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Live from Abu Dhabi Connect the World takes you on a journey across continents, investigating the stories that are changing our world.

Live from Abu Dhabi Connect the World takes you on a journey across continents, investigating the stories that are changing our world.

Would you be scared to fly through the ash cloud?

April 19th, 2010
04:32 PM ET

As travelers around the world battle with days of canceled flights and disrupted travel plans, another war between the airlines and air safety authorities is beginning.

[cnn-photo-caption image= http://i2.cdn.turner.com/cnn/2010/images/04/19/airplane.art.gettyimages.jpg
caption="An Airbus A380 is seen on the ground after a test flight."]

Commercial European flights continued to be disrupted for a fifth straight day as the UK Civil Aviation Authority told CNN that there were still detectable levels of ash in the air.

A spokesman from NATS, the British air traffic control provider also said that it would not lift restriction on air travel in the current circumstances.

This is despite growing pressure from air travel groups such as the International Air Transport Association (IATA) and major airlines that are criticizing the tough restrictions.

Several airlines including British Airways have recently conducted test flights and have said that the aircraft sustained no damage.

British Airways' Chief Executive Willie Walsh said: "The analysis we have done so far, alongside that from other airlines' trial flights, provides fresh evidence that the current blanket restrictions on airspace are unnecessary.

"We believe airlines are best positioned to assess all available information and determine what, if any, risk exists to aircraft, crew and passengers."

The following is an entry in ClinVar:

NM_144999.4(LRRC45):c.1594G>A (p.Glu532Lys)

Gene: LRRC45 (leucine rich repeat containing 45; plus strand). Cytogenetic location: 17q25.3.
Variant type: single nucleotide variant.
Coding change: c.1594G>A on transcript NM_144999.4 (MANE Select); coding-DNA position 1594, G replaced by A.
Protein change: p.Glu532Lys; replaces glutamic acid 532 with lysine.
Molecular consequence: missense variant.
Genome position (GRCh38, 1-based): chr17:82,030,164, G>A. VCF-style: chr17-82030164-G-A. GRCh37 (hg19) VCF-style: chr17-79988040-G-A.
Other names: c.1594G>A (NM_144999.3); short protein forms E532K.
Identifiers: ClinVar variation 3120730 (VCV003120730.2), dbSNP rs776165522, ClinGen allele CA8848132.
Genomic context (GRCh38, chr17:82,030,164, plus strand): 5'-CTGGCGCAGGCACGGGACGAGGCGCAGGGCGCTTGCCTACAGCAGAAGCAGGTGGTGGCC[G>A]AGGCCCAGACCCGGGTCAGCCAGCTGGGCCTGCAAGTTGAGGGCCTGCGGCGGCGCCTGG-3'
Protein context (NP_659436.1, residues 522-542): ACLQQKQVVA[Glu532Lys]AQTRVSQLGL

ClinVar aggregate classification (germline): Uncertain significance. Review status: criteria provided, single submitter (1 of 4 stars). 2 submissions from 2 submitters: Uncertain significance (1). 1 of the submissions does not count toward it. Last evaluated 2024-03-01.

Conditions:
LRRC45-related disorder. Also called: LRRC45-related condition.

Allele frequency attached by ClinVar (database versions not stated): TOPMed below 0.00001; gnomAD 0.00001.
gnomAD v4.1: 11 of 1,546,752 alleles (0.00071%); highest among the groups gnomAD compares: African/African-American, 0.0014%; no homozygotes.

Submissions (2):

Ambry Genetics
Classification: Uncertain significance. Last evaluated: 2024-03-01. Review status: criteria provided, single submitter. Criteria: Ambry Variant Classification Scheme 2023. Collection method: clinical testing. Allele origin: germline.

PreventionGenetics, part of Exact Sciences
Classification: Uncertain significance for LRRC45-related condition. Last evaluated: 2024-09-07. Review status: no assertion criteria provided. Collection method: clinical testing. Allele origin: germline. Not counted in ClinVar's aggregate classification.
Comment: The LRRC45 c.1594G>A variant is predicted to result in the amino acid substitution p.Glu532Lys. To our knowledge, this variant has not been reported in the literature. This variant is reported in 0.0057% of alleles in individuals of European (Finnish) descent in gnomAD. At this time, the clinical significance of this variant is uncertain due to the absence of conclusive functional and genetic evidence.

However, some test flights by military planes have indicated that the ash cloud does indeed damage aircraft.

Several Finnish Air Force F-18 Hornet fighters that flew training missions over northern Finland last Thursday morning showed physical damage to parts of the plane.

A post-landing inspection revealed accumulations of powdery volcanic dust in the aircraft’s air intakes, according to a Ministry of Defense statement.

Imagery obtained indicated that even a short-duration flight inside an ash cloud may cause substantial damage to aircraft engines.

We want to know what you think.

Would you be confident enough to fly through an ash cloud? Are you still too scared to fly?

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Filed under:  General

Tuesday's Connector: Paul Rusesabagina

April 19th, 2010
12:49 PM ET

Paul Rusesabagina is credited with saving the lives for more than 1,200 refugees during the Rwandan genocide that claimed over one million innocent lives.

Rusesabagina, who was born in central Rwanda to a farming family was the assistant manager at the Hotel des Mille Collines at the onset of the genocide that was perpetrated by members of Interahamwe militia.

The Interahamwe targeted people of the Tutsi race and also moderate Hutu's at a time when the country was in the middle of both political and racial tensions.

During the 100 day genocide, Rusesabagina helped to shelter more than 1,200 people at the hotel and used many of his business and political connections to help keep the building both secure and safe.

With the help of the United Nations, Rusesabagina and his fellow refugees were able to escape the hotel on a convoy of trucks and eventually fled to Tanzania.

After the genocide with over, Rusesabagina and his family returned to Rwanda for two years before finally moving to Belgium.

Much has been written about Rusesabagina and his story, and the 2004 film "Hotel Rwanda" became a Academy award nominated movie for best picture.

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